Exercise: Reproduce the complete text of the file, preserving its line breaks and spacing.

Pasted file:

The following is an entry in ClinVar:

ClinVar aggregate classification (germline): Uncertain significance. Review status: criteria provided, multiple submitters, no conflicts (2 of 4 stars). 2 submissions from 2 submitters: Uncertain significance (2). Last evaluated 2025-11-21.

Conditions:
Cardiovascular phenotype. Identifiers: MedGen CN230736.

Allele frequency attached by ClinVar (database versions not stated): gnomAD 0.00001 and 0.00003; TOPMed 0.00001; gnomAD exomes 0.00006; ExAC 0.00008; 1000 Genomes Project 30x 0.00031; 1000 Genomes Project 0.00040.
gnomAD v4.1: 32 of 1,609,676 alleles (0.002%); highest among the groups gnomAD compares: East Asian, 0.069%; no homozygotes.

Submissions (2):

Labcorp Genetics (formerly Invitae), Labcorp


The following is an entry in ClinVar:

ClinVar aggregate classification (germline): Uncertain significance. Review status: criteria provided, multiple submitters, no conflicts (2 of 4 stars). 2 submissions from 2 submitters: Uncertain significance (2). Last evaluated 2025-11-21.

Conditions:
Cardiovascular phenotype. Identifiers: MedGen CN230736.

Allele frequency attached by ClinVar (database versions not stated): gnomAD 0.00001 and 0.00003; TOPMed 0.00001; gnomAD exomes 0.00006; ExAC 0.00008; 1000 Genomes Project 30x 0.00031; 1000 Genomes Project 0.00040.
gnomAD v4.1: 32 of 1,609,676 alleles (0.002%); highest among the groups gnomAD compares: East Asian, 0.069%; no homozygotes.

Submissions (2):

Labcorp Genetics (formerly Invitae), Labcorp